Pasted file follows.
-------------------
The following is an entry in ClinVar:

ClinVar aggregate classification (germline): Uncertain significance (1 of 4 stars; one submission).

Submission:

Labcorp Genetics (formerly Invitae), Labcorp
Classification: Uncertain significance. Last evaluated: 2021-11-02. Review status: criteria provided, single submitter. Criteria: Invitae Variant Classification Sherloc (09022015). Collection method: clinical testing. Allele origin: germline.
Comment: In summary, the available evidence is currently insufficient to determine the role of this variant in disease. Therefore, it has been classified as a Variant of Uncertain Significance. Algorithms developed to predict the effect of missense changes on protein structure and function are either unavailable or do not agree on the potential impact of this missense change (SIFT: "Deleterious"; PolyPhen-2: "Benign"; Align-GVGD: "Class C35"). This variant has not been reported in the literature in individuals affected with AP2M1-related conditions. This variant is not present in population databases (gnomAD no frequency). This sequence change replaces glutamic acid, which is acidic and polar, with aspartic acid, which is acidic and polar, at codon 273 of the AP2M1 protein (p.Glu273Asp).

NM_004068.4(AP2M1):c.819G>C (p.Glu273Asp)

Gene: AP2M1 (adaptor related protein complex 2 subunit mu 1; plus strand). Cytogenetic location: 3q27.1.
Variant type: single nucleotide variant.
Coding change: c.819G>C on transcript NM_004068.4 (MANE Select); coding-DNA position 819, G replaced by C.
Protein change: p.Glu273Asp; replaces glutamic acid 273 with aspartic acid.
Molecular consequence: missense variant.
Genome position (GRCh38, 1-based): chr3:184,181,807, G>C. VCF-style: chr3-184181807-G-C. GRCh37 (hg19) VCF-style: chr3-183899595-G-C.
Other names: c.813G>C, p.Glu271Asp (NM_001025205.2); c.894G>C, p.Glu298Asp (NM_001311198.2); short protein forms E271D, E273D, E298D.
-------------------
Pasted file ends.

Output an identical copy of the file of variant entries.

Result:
The following is an entry in ClinVar:

ClinVar aggregate classification (germline): Uncertain significance (1 of 4 stars; one submission).

Submission:

Labcorp Genetics (formerly Invitae), Labcorp
Classification: Uncertain significance. Last evaluated: 2021-11-02. Review status: criteria provided, single submitter. Criteria: Invitae Variant Classification Sherloc (09022015). Collection method: clinical testing. Allele origin: germline.
Comment: In summary, the available evidence is currently insufficient to determine the role of this variant in disease. Therefore, it has been classified as a Variant of Uncertain Significance. Algorithms developed to predict the effect of missense changes on protein structure and function are either unavailable or do not agree on the potential impact of this missense change (SIFT: "Deleterious"; PolyPhen-2: "Benign"; Align-GVGD: "Class C35"). This variant has not been reported in the literature in individuals affected with AP2M1-related conditions. This variant is not present in population databases (gnomAD no frequency). This sequence change replaces glutamic acid, which is acidic and polar, with aspartic acid, which is acidic and polar, at codon 273 of the AP2M1 protein (p.Glu273Asp).

NM_004068.4(AP2M1):c.819G>C (p.Glu273Asp)

Gene: AP2M1 (adaptor related protein complex 2 subunit mu 1; plus strand). Cytogenetic location: 3q27.1.
Variant type: single nucleotide variant.
Coding change: c.819G>C on transcript NM_004068.4 (MANE Select); coding-DNA position 819, G replaced by C.
Protein change: p.Glu273Asp; replaces glutamic acid 273 with aspartic acid.
Molecular consequence: missense variant.
Genome position (GRCh38, 1-based): chr3:184,181,807, G>C. VCF-style: chr3-184181807-G-C. GRCh37 (hg19) VCF-style: chr3-183899595-G-C.
Other names: c.813G>C, p.Glu271Asp (NM_001025205.2); c.894G>C, p.Glu298Asp (NM_001311198.2); short protein forms E271D, E273D, E298D.